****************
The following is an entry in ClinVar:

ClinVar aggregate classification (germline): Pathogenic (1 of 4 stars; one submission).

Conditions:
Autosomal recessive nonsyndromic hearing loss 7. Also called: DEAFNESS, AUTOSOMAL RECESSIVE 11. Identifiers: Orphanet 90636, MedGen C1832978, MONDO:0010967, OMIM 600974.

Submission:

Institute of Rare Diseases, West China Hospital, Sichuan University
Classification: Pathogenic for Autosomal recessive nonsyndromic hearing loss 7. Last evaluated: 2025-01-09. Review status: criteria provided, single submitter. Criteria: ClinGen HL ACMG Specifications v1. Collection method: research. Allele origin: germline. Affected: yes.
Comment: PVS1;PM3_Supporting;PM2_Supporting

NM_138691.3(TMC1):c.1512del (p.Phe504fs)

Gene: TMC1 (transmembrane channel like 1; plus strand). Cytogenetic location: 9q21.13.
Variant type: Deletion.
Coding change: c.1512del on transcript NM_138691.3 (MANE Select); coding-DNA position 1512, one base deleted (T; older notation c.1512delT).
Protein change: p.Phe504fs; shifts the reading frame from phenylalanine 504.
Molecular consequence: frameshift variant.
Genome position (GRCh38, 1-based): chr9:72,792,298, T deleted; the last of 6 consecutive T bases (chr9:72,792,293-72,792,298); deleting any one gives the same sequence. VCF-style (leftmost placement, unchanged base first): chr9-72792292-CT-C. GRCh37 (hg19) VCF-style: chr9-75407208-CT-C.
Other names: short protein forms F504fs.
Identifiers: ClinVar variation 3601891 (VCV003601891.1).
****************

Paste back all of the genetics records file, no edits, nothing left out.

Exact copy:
The following is an entry in ClinVar:

ClinVar aggregate classification (germline): Pathogenic (1 of 4 stars; one submission).

Conditions:
Autosomal recessive nonsyndromic hearing loss 7. Also called: DEAFNESS, AUTOSOMAL RECESSIVE 11. Identifiers: Orphanet 90636, MedGen C1832978, MONDO:0010967, OMIM 600974.

Submission:

Institute of Rare Diseases, West China Hospital, Sichuan University
Classification: Pathogenic for Autosomal recessive nonsyndromic hearing loss 7. Last evaluated: 2025-01-09. Review status: criteria provided, single submitter. Criteria: ClinGen HL ACMG Specifications v1. Collection method: research. Allele origin: germline. Affected: yes.
Comment: PVS1;PM3_Supporting;PM2_Supporting

NM_138691.3(TMC1):c.1512del (p.Phe504fs)

Gene: TMC1 (transmembrane channel like 1; plus strand). Cytogenetic location: 9q21.13.
Variant type: Deletion.
Coding change: c.1512del on transcript NM_138691.3 (MANE Select); coding-DNA position 1512, one base deleted (T; older notation c.1512delT).
Protein change: p.Phe504fs; shifts the reading frame from phenylalanine 504.
Molecular consequence: frameshift variant.
Genome position (GRCh38, 1-based): chr9:72,792,298, T deleted; the last of 6 consecutive T bases (chr9:72,792,293-72,792,298); deleting any one gives the same sequence. VCF-style (leftmost placement, unchanged base first): chr9-72792292-CT-C. GRCh37 (hg19) VCF-style: chr9-75407208-CT-C.
Other names: short protein forms F504fs.
Identifiers: ClinVar variation 3601891 (VCV003601891.1).